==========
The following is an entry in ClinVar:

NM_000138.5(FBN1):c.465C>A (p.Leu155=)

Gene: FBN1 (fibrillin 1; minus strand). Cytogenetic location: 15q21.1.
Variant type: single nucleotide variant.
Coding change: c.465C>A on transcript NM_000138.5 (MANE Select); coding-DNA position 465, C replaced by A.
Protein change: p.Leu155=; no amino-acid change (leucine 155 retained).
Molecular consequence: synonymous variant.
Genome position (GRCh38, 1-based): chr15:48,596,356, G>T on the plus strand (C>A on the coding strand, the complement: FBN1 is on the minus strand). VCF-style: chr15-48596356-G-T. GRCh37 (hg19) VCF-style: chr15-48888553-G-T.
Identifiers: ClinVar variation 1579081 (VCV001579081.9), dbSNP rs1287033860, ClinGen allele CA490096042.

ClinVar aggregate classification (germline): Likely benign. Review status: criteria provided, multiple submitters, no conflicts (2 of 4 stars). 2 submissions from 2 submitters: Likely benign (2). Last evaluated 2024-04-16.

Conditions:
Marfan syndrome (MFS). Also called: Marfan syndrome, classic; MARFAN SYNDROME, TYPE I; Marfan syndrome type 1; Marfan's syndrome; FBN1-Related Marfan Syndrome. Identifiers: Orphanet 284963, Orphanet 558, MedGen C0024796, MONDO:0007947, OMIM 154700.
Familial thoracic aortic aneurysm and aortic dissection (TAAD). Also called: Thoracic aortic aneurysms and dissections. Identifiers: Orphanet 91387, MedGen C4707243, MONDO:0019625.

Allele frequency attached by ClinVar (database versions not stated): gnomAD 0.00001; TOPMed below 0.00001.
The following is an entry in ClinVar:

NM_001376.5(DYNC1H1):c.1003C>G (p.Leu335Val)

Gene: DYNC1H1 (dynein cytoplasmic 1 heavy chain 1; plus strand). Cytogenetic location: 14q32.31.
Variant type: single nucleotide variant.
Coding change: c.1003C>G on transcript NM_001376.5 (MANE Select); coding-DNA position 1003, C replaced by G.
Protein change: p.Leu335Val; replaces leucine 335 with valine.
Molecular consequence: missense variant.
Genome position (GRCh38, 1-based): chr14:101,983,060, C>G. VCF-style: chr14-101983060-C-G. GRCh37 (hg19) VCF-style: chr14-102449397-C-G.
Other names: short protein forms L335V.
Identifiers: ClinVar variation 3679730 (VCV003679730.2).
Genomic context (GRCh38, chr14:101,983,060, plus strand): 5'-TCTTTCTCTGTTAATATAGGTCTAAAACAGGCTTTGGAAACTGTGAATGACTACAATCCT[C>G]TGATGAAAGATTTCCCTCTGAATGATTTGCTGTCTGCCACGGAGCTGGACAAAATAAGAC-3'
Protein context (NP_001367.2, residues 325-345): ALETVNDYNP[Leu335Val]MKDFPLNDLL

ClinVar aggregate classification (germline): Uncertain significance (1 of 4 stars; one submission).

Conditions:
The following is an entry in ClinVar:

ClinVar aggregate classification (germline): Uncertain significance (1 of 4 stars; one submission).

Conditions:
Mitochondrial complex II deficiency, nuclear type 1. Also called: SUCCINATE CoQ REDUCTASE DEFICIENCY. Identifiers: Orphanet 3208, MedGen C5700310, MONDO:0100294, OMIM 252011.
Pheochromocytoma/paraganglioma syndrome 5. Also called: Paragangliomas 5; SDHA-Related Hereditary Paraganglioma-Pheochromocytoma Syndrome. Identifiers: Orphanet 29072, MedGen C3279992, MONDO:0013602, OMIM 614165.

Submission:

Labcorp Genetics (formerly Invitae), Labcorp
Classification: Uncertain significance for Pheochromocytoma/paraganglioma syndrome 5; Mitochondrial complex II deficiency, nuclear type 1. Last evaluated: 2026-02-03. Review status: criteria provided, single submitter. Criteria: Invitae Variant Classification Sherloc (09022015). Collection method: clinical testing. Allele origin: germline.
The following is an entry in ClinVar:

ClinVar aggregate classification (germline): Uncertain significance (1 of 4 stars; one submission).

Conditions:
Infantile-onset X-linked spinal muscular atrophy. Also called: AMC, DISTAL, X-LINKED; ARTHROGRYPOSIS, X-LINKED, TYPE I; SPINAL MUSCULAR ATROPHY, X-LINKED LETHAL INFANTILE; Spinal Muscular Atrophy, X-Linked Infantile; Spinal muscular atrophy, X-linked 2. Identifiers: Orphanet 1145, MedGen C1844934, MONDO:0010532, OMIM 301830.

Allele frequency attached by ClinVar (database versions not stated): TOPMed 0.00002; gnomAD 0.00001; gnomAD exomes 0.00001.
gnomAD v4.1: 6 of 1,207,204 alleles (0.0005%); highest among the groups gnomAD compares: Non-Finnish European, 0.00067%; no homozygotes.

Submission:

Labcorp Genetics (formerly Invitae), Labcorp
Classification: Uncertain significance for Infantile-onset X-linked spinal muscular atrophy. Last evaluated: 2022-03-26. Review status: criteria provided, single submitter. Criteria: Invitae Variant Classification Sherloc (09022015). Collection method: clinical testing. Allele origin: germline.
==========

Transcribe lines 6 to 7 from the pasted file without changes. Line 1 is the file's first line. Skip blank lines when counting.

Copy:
Protein change: p.Leu155=; no amino-acid change (leucine 155 retained).
Molecular consequence: synonymous variant.